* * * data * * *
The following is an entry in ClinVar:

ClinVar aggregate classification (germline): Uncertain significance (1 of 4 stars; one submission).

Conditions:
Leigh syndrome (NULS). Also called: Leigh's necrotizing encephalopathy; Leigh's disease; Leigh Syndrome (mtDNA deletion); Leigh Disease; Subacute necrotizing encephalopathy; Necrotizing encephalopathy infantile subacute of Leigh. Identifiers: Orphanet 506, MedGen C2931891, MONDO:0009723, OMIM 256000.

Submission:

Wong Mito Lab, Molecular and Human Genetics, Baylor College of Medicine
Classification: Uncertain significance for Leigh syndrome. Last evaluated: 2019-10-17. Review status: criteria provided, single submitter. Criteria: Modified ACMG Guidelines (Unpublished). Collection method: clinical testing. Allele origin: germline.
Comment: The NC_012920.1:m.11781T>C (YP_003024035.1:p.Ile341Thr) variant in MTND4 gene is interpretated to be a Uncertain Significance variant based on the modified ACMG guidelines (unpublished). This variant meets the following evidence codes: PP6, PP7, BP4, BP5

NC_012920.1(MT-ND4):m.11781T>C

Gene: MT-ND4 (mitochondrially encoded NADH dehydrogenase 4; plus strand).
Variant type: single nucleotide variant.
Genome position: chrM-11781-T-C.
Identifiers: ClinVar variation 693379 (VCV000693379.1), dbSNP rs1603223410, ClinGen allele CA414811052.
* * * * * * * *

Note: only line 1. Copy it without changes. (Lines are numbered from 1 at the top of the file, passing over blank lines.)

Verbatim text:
The following is an entry in ClinVar: